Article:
Adounsiri Guest House

Address: Phonxay Village, Luang Namtha, Lao Peoples Dem Rep | Hotel
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*Prices above are provided by partners for one room, double occupancy and do not include all taxes and fees. Please see our partners for full details.


This hotel, located on Phonxay Village, Luang Namtha, is near Spanish Wells, Gaulding's Cay, Tarpum Bay, and Rock Sound.
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    TravelPod Member ReviewsAdounsiri Guest House Luang Namtha

    Reviewed by fabenasie

    Correct and cheap

    Reviewed Jan 17, 2011
    by (2 reviews) Waterloo , Belgium Flag of Belgium

    This guesthouse offer the freewifi, it's clean and it's a good deal for low budget rooms.
    However, the hot water is shared so don't expect to have real hot water unless you take your shower around 11PM, in the morning it's nearly cold even at 7AM. The toilet make noise everytime someone use it in the nightboor's room (lak of ventilation) so if you're using it at this time, don't be surprise if bubbles pop up and wet your butt :p
    You can have also free coffee and tea but the water is'nt really hot and no sugar.
    Overall i would recommend this place, especialy for just one night after or before the trekking, because it's quiet most of the time (not in the main road) and the owner is helpfull with correct english speaking.
    If you want to eat, i recommend also the "Papaya restaurant" juste after the corner, their Luang Namtha fried rice is so damn good and the owner (+waiter/waiteresse) are really funny! Good place for cheap breakfast also !

    This review is the subjective opinion of a TravelPod member and not of

    TripAdvisor Reviews Adounsiri Guest House Luang Namtha

    3.50 of 5 stars Very Good

    Travel Blogs from Luang Namtha

    Laung Namtha-Day 98

    A travel blog entry by eiry on Oct 21, 2014

    We had a lush lie in. We took our time getting out of bed today. It was the first time in ages that we haven't had an included breakfast with our hotel. So it was like old times, and back on the tea and porridge at cafe bateman's. After fine dining, we headed out to enquire about trips. We read in the book that you could do rafting, kayaking and seeing local tribes. We fancied seeing the tribes as it was ...

    A Story of the Jungle, Villages, and LEECHES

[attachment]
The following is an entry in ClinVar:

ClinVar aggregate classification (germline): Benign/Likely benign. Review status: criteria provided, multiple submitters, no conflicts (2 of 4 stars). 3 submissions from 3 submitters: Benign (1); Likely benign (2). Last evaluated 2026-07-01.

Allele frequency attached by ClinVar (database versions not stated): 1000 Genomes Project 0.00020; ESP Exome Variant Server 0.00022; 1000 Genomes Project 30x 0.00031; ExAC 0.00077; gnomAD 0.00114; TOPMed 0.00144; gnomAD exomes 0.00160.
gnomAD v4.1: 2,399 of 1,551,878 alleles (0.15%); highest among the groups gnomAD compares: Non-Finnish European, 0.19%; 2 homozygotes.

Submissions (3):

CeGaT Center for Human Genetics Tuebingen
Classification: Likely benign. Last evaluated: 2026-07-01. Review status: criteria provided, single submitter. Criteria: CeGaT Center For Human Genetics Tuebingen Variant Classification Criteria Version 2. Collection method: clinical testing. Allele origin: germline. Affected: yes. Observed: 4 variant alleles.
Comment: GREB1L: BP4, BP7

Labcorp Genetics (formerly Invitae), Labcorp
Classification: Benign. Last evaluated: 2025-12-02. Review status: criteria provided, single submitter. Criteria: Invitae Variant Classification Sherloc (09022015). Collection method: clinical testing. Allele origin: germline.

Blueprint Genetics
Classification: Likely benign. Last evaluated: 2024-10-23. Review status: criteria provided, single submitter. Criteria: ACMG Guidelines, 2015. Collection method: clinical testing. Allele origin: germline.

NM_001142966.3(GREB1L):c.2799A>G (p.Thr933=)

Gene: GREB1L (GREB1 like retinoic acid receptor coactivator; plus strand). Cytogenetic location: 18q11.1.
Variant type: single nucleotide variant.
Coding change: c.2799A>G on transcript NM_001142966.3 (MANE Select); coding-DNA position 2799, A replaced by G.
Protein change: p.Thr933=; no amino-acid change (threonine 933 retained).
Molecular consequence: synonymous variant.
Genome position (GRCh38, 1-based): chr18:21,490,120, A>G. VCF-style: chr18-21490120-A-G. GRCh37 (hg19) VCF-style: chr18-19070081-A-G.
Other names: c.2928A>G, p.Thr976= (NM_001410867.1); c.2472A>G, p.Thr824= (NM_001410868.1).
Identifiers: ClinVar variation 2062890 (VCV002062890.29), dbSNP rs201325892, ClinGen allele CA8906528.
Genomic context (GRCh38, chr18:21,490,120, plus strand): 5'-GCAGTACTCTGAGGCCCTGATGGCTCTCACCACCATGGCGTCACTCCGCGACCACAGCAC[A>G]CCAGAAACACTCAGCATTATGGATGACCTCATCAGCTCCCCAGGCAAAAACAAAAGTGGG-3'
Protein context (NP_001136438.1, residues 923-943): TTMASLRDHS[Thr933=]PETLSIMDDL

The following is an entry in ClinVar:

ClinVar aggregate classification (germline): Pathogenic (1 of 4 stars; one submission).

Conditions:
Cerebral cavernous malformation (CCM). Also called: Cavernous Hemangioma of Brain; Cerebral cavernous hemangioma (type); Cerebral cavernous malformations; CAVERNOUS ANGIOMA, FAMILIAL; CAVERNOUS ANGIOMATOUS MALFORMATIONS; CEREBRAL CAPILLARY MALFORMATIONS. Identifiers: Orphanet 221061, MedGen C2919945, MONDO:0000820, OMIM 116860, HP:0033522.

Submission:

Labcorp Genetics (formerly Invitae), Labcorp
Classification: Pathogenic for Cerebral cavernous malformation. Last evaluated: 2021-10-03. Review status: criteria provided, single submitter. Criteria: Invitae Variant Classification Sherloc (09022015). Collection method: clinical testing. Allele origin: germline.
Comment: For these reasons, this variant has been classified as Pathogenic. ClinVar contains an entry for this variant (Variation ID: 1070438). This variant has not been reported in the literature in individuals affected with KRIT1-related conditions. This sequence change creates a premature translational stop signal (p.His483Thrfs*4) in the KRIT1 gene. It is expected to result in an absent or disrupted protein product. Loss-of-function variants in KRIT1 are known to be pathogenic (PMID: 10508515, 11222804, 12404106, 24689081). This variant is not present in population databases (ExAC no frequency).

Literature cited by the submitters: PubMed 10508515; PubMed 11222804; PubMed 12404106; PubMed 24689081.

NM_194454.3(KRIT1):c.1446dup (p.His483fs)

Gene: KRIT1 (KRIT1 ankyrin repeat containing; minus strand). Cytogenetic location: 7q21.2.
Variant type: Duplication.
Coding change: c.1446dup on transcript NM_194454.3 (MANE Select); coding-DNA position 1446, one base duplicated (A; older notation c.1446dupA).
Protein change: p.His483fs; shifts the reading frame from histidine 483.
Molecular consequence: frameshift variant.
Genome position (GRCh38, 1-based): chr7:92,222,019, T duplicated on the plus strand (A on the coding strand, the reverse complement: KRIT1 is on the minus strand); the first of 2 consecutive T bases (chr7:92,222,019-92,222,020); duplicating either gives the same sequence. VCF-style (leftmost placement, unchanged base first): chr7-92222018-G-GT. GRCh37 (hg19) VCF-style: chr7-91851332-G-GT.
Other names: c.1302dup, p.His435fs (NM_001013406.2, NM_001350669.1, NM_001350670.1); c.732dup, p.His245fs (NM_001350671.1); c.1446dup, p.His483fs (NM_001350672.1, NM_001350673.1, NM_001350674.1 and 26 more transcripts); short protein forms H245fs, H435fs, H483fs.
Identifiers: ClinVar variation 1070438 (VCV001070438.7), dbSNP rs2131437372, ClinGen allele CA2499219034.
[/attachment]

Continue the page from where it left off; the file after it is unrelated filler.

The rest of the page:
A travel blog entry by jasonandgaryn on May 03, 2014

    23 photos

    ... pigs and climb up and down another log ladder. When I went to the toilet the first time here, I had a very unpleasant surprise of much more blood from a leech I had no idea it had found me. It was really scary and completely disgusting. After taking care of this problem, Jason and I gave a balloon to one of the chief's sons who was hanging out with us in our "room". He was very happy to play with us with the balloon and it was an interesting experience to play with him while ...

    Into the Jungle

    A travel blog entry by ballmd on Mar 25, 2014

    14 photos

    ... We passed through a number of villages meeting the locals and seeing how they go about their day to day lives. We got to our village where we were sleeping in the late afternoon and met our adoptive family. The food for the whole visit was amazing and after a beer or two we climbed in with the whole family and settled in for the night. For about the twentieth time in Laos we were woken up at about 4 by cockerels ...

    Trekking and Akha Homestay

    A travel blog entry by willandamy on Mar 06, 2014

    8 photos

    ... We were supposed to be visiting the school before we left the village but because it was international women's day the next day the kids had the day off. Apparently they go to school there from the age of 6 to 8 so not very long at all. We had a great time at the village wandering around and just taking everything in. The kids are actually pretty good at using smartphones and cameras. I guess they get to play with tourists' gadgets every day as from the guest book it ...

    Leeches and Ligaments

    A travel blog entry by selenaolson on Oct 20, 2004

    24 photos

    ... into such a state of disrepair it was pathetic. They are the only ones allowed to operate treks and so there is no healthy competition to motivate to do a good job. The trails were somewhat dangerous and one of our two guides said barely five words. So much for the interpretive tour! He did however come in slightly handy on day three when all the men had to take turns carrying Terry out after she went over on her ankle. I cannot tell you how much this is sucking the big ...

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